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Political art sometimes has a way of catching the zeitgeist. I thought Shepard Fairey's Hope poster did so in 2008. Great art can also be awesome because it references and pays homage to other great works of art, in this case art that was also political--not to mention comical.  And this certainly does that, so I thought some of you fellow politics buffs might find this interesting and amusing.

Photobucket

You can find the facebook page (where I found it) of the artist, Renee Adele, and give "likes," loves, kudos, snaps, and other acclamations to the artist herself here. More on why I think this is awesome after the curlycues.

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This is a policy suggestion--activist to progressive activist (and an open letter to any policy-makers or influencers who may read it).  Many of us no longer trust the president to act in our, the party's, or the public's best interest, as he's already demonstrated a willingness to cut vital social programs, in spite of all the evidence and polling to the contrary. So, from now own, the president shouldn't get any freebies: There should be a price--paid upfront--for our support on this issue.

So, it may be time for us to draw a line with the president--the best way to get anything from him, as the Republicans have so amply demonstrated. I know, I know, there are many issues that need similar treatment, but this one might ought to take some measure of priority due to the current focus on jobs by the administration and his expected 'jobs plan'.  Specifically, this line should be drawn on the payroll tax the president has already proposed extending as part of his (inadequate-but-still-better-than-nothing) jobs plan.

Since the payroll tax is a key part of what the president wants as part of his jobs proposal, it gives those of us who want a bit of leverage an opportunity to do something good for seniors and for the country.  Let's remember that the payroll tax is the funding mechanism for social security, and cutting it (or extending the existing cuts) logically only makes Social Security less funded and more likely to go insolvent even sooner than under current projections--and it thereby only hastens the program-destroying 'crisis' that the Republicans have been salivating over for decades.   Maybe President Obama wants that to be his grand bargain legacy, but I don't want that to be our collective future.   Nor do I want to let Obama get away with doing the Republican's dirty work for them yet again--regardless of whether he's complicit or just a complete incompetent.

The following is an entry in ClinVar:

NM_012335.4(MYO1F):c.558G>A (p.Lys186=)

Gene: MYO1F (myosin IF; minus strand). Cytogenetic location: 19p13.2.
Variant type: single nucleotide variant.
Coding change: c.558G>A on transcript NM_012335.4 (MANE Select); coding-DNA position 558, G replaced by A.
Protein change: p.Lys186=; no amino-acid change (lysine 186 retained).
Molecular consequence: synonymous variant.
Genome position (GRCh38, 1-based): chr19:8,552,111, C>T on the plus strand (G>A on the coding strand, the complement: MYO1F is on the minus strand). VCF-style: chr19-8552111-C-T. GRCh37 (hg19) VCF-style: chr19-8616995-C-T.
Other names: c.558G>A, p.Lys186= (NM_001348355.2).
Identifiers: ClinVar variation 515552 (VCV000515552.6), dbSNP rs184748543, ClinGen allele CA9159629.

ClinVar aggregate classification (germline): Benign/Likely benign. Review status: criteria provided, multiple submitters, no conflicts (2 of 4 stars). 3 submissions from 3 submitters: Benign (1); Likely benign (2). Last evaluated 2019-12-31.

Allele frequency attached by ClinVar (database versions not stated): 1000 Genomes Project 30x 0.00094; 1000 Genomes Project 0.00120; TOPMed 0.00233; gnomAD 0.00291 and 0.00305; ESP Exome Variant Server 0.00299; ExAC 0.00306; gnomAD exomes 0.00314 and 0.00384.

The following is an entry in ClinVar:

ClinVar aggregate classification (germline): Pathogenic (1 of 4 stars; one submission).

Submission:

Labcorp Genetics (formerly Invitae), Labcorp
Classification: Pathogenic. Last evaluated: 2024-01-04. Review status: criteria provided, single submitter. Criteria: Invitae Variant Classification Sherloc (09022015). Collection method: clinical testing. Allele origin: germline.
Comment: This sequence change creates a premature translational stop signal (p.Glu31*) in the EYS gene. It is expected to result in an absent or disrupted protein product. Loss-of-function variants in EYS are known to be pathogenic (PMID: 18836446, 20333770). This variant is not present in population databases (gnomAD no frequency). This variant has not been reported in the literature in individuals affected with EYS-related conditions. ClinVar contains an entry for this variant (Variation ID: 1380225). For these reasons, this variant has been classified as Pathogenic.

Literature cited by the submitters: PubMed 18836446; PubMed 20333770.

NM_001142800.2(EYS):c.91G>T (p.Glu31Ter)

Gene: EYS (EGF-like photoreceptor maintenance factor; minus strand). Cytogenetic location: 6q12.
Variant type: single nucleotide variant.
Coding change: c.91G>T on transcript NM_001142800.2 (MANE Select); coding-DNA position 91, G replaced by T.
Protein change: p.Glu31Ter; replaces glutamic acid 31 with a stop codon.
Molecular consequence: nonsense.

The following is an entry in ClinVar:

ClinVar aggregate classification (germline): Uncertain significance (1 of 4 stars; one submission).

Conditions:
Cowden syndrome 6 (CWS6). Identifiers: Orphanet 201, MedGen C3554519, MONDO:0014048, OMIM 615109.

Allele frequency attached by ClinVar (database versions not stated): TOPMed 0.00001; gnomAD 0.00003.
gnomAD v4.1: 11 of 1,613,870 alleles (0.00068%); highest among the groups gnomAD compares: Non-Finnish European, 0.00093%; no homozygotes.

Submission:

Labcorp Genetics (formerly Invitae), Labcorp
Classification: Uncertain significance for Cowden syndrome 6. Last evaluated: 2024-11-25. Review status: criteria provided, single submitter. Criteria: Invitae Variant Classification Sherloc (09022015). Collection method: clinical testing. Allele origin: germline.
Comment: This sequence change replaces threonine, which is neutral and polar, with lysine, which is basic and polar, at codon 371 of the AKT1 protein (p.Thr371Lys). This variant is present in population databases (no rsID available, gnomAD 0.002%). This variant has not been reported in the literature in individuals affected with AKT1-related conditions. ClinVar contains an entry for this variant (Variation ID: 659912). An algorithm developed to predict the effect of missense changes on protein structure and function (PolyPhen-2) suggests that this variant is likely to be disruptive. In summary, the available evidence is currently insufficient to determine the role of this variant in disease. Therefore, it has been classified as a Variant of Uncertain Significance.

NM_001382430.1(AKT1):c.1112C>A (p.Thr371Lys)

And, what's more, to offset his 'tax cut'--at least in part--the president wants (for some unfathomable reason) to talk about changing COLA calculations to effectively cut retiree's benefits by thousands in future years as the cuts compound over time.  Thus, the president's tax cut will be funded by taking it out of the hides of retirees' future benefits, cuts which will be compounded over time such that those who live longest suffer the biggest cuts from what they would get under the current system.

Yet, there is a way to both offset the losses from the president's payroll tax and shore up social security so that the Republican's wet-dream crisis never happens--at least not in our lifetimes, anyway:  Eliminate the cap on the payroll tax so that people who make over ~$100,000 also have to continue contributing to the program.  Done. Problem solved.

I say "eliminate" because the politics of our time has demonstrated that we  should not be shy of demanding something on that order up front and then, perhaps, be willing negotiate it down to raising the cap to a new, more-inclusive and fair level. At a very minimum, progressives should demand that the cap--if retained--should be set at a level that will:

  • Offset the lost revenues from the president's payroll tax.
  • Gets the president to SHUT THE FUCK UP about the need for changing COLA and effectively promising to cut people's benefits. (more on that below)

This is both good for the president and his re-election (whether he realizes it or not), good politics (it is easy to show that we progressives are "defending social security" with our demands, and that is some solid political ground to be standing on), and, most importantly, it is really what's best for the country (putting money in people's pockets now while still preserving the social safety net for ourselves and future generations).

Extended discussion below the fold...

Poll

Good plan?

80%20 votes
20%5 votes

| 25 votes | Vote | Results

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Thu Aug 11, 2011 at 04:01 PM PDT

Obama's Tone-Deaf Vacation

by My Philosophy

When I was growing up my county elected a sheriff who was a well-liked guy in the community, and being well-liked he even managed to get re-elected a second time.  Maybe he took his job a little more seriously in the first term--or perhaps the grumbles just hadn't gotten loud enough by the time re-election rolled around to overcome what had been some pretty high popularity.  But, sometime during the second term things reached a tipping point and it became common knowledge that we did not have a 24/7 sheriff.  If you called anytime other than 8-5 Mon thru Fri, the sheriff would not respond. Some, refusing to believe it of the heretofore popular guy, blamed his wife, who, it was said, simply wouldn't allow him to do any sheriff-ing after regular business hours.  But, whatever the case, the result was that afterhours and on the weekend (the very times when things usually go wrong if they're going to), we effectively had no county Sheriff.